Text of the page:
Still thinking about Lookingglass Theatre's Still Alice—and about Alzheimer's | Bleader

Still thinking about Lookingglass Theatre's Still Alice—and about Alzheimer's


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Eva Barr, Christopher Donahue
  • Liz Lauren
  • Eva Barr and Christopher Donahue in the play adapted and directed by Christine Mary Dunford
"Everyone forgets things."

In the novel Still Alice—the source for Lookingglass Theatre's play of the same name—that's what Alice hears from her husband when she tells him she has Alzheimer's disease.

It's a denial, and the same thing I said when my friend Nancy Smiler Levinson told me that her husband, a Los Angeles cardiologist (and Northwestern medical school alum), was suffering from the same ailment.

He still seemed so normal. Mostly. As Alice does when the Lookingglass play gets under way. And if you can normalize bad news, you can blow it away.

Until you can't.

The play, directed by its adapter, Christine Mary Dunford, is rocky at the outset. Drawn closely from the book—but substituting a Northwestern University setting for Harvard—it asks a lot of the audience. To imagine that a woman jogging in place at the edge of the stage is running blindly for miles and through traffic, for example. And that the other woman hanging out with her is her inner self, incarnate.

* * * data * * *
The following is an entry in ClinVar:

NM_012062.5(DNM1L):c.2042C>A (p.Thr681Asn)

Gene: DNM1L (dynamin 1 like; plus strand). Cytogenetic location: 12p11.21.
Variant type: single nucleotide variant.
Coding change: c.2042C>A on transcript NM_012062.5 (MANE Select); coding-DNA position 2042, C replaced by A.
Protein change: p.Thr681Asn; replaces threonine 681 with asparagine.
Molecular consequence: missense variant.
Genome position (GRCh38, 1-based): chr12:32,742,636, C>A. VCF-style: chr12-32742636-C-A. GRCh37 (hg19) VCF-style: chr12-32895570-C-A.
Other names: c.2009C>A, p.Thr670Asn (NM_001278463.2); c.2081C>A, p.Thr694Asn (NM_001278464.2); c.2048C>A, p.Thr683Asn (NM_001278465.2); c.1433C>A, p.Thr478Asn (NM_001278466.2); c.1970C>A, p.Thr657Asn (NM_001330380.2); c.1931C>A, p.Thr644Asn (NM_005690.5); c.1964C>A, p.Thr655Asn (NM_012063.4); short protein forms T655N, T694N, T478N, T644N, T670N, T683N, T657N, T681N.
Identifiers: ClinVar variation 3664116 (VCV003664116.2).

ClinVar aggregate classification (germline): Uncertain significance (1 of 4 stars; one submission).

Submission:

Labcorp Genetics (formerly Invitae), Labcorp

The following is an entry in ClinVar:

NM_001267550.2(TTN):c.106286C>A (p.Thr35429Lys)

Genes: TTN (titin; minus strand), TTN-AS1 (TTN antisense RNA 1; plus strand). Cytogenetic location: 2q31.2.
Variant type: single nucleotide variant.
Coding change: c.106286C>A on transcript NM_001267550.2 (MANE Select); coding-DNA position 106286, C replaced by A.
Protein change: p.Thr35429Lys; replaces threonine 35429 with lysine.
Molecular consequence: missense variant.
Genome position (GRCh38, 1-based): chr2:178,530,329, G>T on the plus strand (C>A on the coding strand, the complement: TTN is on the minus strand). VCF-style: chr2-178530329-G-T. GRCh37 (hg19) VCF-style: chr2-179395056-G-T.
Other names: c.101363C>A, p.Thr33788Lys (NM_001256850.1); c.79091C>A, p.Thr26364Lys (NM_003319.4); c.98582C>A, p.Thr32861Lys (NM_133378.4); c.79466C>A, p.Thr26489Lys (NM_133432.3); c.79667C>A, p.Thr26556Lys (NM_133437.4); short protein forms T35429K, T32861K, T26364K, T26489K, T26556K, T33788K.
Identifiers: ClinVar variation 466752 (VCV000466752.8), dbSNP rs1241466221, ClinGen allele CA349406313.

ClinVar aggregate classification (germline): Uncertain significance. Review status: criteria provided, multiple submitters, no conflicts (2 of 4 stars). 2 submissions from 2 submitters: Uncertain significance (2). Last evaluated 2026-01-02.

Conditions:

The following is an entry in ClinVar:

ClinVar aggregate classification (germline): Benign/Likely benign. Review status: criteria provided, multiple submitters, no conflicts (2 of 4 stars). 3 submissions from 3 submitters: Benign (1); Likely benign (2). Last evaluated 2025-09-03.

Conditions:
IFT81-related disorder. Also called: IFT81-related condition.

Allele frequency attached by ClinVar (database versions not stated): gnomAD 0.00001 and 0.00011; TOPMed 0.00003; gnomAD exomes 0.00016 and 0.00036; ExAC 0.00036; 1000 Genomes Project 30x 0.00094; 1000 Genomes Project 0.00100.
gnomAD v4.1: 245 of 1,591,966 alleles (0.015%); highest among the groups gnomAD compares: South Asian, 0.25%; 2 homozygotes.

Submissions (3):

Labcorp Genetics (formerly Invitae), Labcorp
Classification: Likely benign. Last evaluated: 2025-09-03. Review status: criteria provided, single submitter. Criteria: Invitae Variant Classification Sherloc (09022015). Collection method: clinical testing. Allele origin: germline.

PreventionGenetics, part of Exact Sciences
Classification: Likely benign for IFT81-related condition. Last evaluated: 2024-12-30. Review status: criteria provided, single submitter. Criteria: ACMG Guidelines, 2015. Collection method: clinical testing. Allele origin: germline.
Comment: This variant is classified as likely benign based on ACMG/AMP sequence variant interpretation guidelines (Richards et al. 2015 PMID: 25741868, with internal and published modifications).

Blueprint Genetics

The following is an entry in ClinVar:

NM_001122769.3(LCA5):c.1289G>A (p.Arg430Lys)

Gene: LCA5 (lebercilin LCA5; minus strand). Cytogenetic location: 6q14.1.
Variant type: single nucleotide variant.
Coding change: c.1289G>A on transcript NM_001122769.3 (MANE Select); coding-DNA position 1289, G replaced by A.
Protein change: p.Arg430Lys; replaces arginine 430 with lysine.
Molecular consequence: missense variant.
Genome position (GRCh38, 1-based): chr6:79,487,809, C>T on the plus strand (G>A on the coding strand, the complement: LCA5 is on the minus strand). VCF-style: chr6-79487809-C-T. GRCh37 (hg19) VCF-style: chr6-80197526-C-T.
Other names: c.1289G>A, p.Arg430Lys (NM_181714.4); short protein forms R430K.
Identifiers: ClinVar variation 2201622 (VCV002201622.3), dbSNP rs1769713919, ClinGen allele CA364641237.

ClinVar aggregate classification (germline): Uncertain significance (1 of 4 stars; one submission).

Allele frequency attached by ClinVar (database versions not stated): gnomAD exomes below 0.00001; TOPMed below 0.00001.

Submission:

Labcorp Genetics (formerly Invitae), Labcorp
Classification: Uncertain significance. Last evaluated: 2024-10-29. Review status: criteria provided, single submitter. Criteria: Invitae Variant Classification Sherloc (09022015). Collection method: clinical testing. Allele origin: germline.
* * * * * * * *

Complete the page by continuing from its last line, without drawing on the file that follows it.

And then it works. By the time Alice's loving husband undermines the neat exit she had planned for herself, it has you and won't let go, even after the bows have been taken. Lookingglass founding member Eva Barr is (forgive this) memorable in the title role, and Dunford's externalization of Alice's inner self—which bothered some critics—seems smart and true to me, especially as played by Mariann Mayberry.

The fictional Alice, a brain researcher and academic, acknowledges what she has; my friend's husband remains, as she puts it, "steadfast in denial." The outcome, in both cases is the same.

This week Baxter International Inc. announced that it has given up on an Alzheimer's drug that looked promising as recently as last summer, the latest failure in the attempt to find a cure. In the meantime, those faced with it grapple, and some make art. Novelist Lisa Genova is a neuroscientist; playwright/director Dunford's interest sprang from her work with Alzheimer's patients at the Northwestern Cognitive Neurology and Alzheimer's Disease Center; and my friend, a former journalist and the author of many books for young readers, has written a book-length free-verse account of the excruciating last chapter of her marriage.

Perhaps I'm too close to be objective, but what she's shared about her Alzheimer's journey reads like a novel and packs the emotional punch of a poem. It's available at her website as well as from Amazon.

Still Alice runs through May 19 at Lookingglass Theatre Company, 821 N. Michigan, 312-337-0665; there will be postperformance panels and discussions on May 12, 16, 18, and 19.

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